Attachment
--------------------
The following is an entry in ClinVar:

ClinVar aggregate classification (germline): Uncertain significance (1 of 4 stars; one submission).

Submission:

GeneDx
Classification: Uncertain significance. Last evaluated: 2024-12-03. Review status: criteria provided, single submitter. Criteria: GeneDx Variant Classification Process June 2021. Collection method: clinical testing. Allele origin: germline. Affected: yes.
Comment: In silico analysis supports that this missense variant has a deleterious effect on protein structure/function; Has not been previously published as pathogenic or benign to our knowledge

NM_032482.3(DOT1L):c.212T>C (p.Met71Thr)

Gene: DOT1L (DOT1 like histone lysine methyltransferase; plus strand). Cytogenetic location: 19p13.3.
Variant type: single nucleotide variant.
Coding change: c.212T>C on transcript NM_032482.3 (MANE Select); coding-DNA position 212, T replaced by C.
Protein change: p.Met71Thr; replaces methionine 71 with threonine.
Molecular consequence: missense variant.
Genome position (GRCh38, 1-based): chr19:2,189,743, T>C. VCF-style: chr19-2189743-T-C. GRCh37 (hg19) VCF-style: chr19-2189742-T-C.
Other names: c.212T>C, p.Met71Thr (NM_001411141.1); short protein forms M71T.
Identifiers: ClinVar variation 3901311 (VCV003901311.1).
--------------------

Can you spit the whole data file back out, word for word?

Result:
The following is an entry in ClinVar:

ClinVar aggregate classification (germline): Uncertain significance (1 of 4 stars; one submission).

Submission:

GeneDx
Classification: Uncertain significance. Last evaluated: 2024-12-03. Review status: criteria provided, single submitter. Criteria: GeneDx Variant Classification Process June 2021. Collection method: clinical testing. Allele origin: germline. Affected: yes.
Comment: In silico analysis supports that this missense variant has a deleterious effect on protein structure/function; Has not been previously published as pathogenic or benign to our knowledge

NM_032482.3(DOT1L):c.212T>C (p.Met71Thr)

Gene: DOT1L (DOT1 like histone lysine methyltransferase; plus strand). Cytogenetic location: 19p13.3.
Variant type: single nucleotide variant.
Coding change: c.212T>C on transcript NM_032482.3 (MANE Select); coding-DNA position 212, T replaced by C.
Protein change: p.Met71Thr; replaces methionine 71 with threonine.
Molecular consequence: missense variant.
Genome position (GRCh38, 1-based): chr19:2,189,743, T>C. VCF-style: chr19-2189743-T-C. GRCh37 (hg19) VCF-style: chr19-2189742-T-C.
Other names: c.212T>C, p.Met71Thr (NM_001411141.1); short protein forms M71T.
Identifiers: ClinVar variation 3901311 (VCV003901311.1).